Quadrelli: Interesting. Now let’s talk about this goalie situation as a whole. To me, the Oilers’ best chance of turning the tide is if Mike Smith can somehow turn the tide. That seems like a big ask for a 39-year-old goalkeeper.

The most realistic option seems to be Skinner. How do you see the situation and their best chance of getting out of it?

McKenna: I agree, David. Although I love Skinner and wish he had better luck. Mike Smith was amazing last season and he’s updated his game in recent years. That’s admirable, especially for a goalie as late in his career as Smith. But his health is a major concern. The 2021-22 season is halfway through and he has only played six games.

Adding fuel to the fire, Smith didn’t look the same against St. Louis and New Jersey in late December. Some of it is probably just rust from free time. But you have to wonder if he is fighting through injury.

For me, it all depends on Smith’s health and if he can get back to form. I love Skinner, but I’m not sure he’s ready yet. His sample size in the NHL is small. But he was also relatively consistent and stole a few wins. Some of his best games were when he faced a lot of shots. It’s encouraging.

Even though the season is less than halfway, there isn’t much time to figure this out. Smith is due to launch within the next two weeks. And the Oilers need to understand Koskinen’s situation immediately.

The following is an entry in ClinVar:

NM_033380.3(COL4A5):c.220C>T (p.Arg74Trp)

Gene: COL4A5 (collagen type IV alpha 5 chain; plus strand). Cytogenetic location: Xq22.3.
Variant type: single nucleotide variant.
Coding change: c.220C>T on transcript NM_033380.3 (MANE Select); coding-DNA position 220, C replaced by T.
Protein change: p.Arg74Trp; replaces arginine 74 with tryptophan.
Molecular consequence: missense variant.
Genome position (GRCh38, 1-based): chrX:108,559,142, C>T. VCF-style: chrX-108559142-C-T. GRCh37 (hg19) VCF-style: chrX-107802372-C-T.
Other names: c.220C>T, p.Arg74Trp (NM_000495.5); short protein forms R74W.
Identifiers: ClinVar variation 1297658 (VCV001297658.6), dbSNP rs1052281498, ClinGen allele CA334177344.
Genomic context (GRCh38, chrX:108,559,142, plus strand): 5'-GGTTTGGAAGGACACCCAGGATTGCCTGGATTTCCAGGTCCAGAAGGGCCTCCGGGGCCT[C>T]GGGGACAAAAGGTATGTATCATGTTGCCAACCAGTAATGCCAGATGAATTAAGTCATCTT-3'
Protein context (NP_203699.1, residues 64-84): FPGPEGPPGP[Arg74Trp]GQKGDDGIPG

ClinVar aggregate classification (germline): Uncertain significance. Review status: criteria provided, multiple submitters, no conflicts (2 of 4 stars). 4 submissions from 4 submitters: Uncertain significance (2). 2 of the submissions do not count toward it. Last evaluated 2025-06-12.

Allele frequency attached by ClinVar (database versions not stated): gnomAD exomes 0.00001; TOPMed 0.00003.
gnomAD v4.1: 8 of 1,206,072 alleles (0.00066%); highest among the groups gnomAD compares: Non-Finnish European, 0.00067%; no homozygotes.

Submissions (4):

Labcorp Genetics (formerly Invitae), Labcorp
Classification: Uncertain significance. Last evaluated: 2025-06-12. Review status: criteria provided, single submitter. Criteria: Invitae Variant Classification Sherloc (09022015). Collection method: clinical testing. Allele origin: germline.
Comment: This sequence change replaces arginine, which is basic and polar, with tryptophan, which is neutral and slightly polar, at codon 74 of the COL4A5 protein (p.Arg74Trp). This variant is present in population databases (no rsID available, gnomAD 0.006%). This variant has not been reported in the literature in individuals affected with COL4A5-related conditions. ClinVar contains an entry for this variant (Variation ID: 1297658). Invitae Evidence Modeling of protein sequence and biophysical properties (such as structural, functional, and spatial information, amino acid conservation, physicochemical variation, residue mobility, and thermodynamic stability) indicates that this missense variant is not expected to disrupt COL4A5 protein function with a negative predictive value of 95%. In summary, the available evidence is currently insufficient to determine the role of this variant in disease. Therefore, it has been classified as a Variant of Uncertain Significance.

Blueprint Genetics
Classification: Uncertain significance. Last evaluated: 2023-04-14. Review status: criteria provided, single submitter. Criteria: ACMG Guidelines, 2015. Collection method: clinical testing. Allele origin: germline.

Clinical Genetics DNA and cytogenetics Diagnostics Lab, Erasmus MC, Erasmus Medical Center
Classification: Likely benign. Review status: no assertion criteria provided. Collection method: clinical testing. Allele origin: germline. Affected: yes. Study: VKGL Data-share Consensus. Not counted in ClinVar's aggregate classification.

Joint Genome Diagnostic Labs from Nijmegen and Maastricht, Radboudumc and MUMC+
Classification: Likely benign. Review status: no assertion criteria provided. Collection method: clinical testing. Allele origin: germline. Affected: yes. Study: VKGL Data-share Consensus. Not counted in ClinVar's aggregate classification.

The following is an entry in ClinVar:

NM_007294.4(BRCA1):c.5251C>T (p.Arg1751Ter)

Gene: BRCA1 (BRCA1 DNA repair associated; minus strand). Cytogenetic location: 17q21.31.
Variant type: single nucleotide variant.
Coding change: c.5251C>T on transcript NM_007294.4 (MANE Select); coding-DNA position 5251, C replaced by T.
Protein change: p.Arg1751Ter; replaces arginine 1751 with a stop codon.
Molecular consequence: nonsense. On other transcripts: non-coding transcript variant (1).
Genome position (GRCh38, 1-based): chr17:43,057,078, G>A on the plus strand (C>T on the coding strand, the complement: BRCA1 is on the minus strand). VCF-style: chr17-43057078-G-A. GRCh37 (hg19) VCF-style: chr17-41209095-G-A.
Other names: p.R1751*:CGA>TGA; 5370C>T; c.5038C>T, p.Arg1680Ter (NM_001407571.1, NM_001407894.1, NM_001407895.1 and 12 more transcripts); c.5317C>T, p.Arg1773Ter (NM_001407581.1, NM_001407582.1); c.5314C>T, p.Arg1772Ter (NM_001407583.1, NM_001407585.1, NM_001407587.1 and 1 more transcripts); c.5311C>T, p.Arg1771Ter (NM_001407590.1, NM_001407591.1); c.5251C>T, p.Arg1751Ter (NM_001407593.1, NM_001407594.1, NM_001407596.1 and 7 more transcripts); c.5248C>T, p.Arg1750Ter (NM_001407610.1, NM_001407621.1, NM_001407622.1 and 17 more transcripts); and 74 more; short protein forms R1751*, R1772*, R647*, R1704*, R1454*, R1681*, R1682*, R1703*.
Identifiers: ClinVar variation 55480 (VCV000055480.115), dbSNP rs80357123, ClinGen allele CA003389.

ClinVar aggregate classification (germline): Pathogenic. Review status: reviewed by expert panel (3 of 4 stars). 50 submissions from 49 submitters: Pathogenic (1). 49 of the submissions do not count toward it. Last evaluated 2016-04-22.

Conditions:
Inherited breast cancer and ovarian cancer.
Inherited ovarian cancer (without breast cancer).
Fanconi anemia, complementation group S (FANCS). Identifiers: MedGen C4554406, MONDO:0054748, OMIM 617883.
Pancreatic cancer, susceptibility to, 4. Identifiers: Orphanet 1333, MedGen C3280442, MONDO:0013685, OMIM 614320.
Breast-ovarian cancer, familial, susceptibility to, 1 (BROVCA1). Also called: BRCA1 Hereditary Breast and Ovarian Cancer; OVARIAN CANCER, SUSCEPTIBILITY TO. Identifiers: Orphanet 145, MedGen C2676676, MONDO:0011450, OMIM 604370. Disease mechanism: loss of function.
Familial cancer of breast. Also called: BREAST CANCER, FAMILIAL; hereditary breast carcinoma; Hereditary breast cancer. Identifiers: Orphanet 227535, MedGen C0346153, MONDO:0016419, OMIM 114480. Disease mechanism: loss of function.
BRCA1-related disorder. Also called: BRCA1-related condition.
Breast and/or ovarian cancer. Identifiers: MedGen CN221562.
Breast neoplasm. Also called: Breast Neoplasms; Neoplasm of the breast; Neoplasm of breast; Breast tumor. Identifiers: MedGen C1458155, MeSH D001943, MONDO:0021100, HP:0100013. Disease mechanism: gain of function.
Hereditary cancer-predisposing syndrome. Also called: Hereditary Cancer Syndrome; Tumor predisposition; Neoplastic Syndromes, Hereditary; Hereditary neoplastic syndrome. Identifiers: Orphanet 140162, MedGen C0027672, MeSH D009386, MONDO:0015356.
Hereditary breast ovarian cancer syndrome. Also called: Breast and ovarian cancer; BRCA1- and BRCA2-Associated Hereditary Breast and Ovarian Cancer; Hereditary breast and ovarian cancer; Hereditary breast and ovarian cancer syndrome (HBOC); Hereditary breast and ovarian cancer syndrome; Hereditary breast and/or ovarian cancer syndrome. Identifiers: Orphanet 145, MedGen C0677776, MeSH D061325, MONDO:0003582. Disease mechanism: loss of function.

Quadrelli: And what did you think of Dave Tippett and Mikko Koskinen’s comments?

McKenna: It’s quite simple for me. The bridge between Tippett and Koskinen was burned. Even though they have talked about it, this resentment will persist. Koskinen knows his time is up in Edmonton. I took Tippett’s comments as a swipe at Ken Holland, basically saying « I can’t win with this guy. » Tippett also referred to Koskinen as « our goalkeeper » rather than his name. Again, bad messaging.

I like that Koskinen defends himself while appropriating his own piece. He struggled against Rangers. But he was also right when he said that the team hadn’t scored enough in front of him. Clearly, he was tired of being the scapegoat of an underperforming team.

Quadrelli: What’s your opinion on what really afflicts this team, is it actually just the goalkeeper?

McKenna: It starts with the goalkeeper. But Edmonton lacks offensive depth right now. Turris and Ryan were absent. They need another D. But I don’t think Edmonton is working hard enough. The teams figured out how to beat them. Remove medium ice cream. Tight gaps in the neutral zone. Stay out of the penalty area. If an opposing team can do these things, Edmonton struggles to earn points.

Quadrelli: So, at the end of the day, if an Oilers fan asks you to help ease their mind, what do you say? Do you believe they can actually understand that?

McKenna: Well, I don’t like being a depresser. But I don’t see a clear path at the moment. I hope Smith regains his health and returns to form. And I hope Skinner’s development has taken the next step and is ready for the big time. Neither is exactly a safe bet. But I also don’t see anything on the trade horizon that’s doable for the Oilers. Of course, guards are available. But the teams all know that Edmonton is desperate to find one and the price has probably skyrocketed right now. For a team facing the salary cap, it’s a tough situation. Especially in the last offseason, everyone saw this problem coming.